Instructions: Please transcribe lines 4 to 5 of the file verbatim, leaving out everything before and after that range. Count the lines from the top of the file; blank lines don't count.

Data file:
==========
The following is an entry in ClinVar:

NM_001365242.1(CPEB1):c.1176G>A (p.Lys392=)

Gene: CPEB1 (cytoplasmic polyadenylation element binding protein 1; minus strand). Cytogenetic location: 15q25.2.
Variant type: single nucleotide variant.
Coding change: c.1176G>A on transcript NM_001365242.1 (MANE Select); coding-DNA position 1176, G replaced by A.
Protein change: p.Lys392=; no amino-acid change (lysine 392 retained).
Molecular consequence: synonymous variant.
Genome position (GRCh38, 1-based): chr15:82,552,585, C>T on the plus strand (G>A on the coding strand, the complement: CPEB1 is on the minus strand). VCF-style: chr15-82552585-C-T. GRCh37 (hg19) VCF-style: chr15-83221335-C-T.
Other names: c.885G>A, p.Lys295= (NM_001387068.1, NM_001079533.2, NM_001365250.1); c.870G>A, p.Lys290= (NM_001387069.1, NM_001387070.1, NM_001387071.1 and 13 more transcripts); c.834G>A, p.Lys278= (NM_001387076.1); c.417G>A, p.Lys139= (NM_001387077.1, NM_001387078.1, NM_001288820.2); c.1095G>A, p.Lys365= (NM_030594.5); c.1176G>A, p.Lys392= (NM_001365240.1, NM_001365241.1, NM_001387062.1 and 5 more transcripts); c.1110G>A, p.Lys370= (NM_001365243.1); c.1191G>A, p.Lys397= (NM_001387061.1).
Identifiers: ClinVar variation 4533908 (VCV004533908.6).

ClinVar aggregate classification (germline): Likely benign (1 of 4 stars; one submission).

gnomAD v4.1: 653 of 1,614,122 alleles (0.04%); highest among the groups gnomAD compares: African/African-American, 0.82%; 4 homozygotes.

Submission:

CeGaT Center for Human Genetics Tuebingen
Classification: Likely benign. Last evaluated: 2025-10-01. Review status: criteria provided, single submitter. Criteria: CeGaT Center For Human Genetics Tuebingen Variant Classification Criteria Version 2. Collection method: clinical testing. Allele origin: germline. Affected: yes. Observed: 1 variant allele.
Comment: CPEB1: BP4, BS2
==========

Variant type: single nucleotide variant.
Coding change: c.1176G>A on transcript NM_001365242.1 (MANE Select); coding-DNA position 1176, G replaced by A.